People with low self-esteem don’t like compliments, says Nik. ‘When someone says they like your shirt, and you say: “Oh, this old thing?” you’re calling the person who gave the compliment a liar. Start to say thank you. It will bolster your self-esteem and it will help in training your brain to look for more positive things which helps to beat your fears. In turn, that will create new neural pathways in your brain and thinking positively will come more naturally.’

Change One Letter

Instead of saying that you’ve got to do something, make a switch and say that you get to do something, suggests Eva.

‘When you say you’ve got to do something, it makes it a chore, but if you say you get to do something, it’s a choice. “I’ve got to play with the kids” becomes “I get to play with the kids.”

Reframe Your Labels

When we secrete adrenaline, we produce anxiety, and excessive anxiety can become a panic attack, explains Nik.

‘But it’s not really a panic attack,’ he says. ‘Your body is trying to protect you and keep you safe. You’re not in real danger. You’re basing your anxiety on something that’s left over from childhood, so start thinking of it as a protection attack.’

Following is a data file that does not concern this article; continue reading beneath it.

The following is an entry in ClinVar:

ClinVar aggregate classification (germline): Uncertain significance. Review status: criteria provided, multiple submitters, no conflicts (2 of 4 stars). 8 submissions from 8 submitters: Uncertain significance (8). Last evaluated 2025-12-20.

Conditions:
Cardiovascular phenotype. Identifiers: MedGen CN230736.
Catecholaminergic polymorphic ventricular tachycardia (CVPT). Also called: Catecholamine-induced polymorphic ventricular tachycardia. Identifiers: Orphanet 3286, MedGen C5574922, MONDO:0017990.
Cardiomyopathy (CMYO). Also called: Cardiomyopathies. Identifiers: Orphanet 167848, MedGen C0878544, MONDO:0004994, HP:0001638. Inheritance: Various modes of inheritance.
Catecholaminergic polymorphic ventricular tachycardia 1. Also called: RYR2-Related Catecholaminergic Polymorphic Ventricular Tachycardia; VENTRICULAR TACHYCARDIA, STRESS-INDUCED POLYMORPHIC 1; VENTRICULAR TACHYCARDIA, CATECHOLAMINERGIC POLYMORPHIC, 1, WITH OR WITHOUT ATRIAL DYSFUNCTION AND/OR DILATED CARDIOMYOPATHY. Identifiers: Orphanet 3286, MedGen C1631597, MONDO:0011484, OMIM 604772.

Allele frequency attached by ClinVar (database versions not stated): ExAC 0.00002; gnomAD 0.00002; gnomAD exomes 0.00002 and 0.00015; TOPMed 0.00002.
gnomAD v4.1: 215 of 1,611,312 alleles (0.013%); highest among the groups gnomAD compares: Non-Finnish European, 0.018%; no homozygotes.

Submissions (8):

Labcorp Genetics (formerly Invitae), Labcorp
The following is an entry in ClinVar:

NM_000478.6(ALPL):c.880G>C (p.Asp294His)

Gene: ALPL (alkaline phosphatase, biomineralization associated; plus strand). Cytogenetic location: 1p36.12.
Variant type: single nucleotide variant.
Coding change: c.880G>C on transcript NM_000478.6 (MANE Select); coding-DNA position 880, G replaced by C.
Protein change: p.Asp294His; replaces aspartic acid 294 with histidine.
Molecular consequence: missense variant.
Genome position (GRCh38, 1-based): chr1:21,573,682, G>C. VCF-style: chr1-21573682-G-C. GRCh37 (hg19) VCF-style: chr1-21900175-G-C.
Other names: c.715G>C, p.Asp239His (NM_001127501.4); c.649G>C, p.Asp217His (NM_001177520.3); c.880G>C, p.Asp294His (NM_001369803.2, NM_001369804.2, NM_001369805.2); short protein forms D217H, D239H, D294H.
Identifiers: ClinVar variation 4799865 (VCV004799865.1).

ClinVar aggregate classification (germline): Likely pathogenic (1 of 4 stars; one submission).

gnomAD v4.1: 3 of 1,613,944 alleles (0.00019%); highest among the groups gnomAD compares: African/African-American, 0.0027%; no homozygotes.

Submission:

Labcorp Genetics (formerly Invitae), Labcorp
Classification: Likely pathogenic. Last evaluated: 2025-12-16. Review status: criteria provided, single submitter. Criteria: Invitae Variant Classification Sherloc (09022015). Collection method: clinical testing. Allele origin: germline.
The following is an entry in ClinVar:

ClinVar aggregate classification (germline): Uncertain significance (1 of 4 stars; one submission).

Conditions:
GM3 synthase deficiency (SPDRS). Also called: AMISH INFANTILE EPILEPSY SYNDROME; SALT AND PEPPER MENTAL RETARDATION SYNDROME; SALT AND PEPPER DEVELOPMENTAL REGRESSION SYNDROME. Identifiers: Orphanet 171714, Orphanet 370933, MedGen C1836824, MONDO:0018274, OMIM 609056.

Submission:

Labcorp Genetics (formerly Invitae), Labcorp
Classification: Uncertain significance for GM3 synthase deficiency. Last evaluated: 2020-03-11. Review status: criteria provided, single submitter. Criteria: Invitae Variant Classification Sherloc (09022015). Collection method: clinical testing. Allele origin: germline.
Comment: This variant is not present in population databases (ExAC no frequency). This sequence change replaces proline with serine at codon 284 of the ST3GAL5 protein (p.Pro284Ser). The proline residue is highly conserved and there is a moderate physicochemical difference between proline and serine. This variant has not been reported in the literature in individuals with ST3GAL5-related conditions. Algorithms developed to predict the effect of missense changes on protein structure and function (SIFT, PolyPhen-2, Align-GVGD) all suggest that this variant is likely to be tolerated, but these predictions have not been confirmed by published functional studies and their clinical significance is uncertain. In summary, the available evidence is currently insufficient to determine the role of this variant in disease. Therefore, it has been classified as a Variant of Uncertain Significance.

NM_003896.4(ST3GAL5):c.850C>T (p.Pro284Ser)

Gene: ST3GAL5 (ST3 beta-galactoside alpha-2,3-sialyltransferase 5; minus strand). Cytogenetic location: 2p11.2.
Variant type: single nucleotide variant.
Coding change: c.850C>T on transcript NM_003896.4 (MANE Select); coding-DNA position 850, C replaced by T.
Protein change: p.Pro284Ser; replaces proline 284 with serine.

Do A Timeline

To find out where your anxiety or phobia started, do a timeline, suggests Nik. ‘Start from your birth and list every positive and negative experience you’ve had up until now,’ he says. ‘Ask yourself what school was like. If you were bullied, get some memories out and onto paper. ‘

Eva adds: ‘Look at when you were massively embarrassed – one women’s trauma started when she wet herself as a child at school. Ask yourself how it felt then.

‘If your day is going well, and suddenly your mood slumps, turn inward to find out why. Ask yourself what you just saw, heard, smelled, tasted, touched or thought about. It might give you a clue about your triggers and the root of them to help beat your fears’

‘A timeline can take a long time – mine is 38 pages long! Once you have your timeline, give each occurrence a mark out of ten, where zero has no emotion attached to it at all and ten is excruciatingly painful.’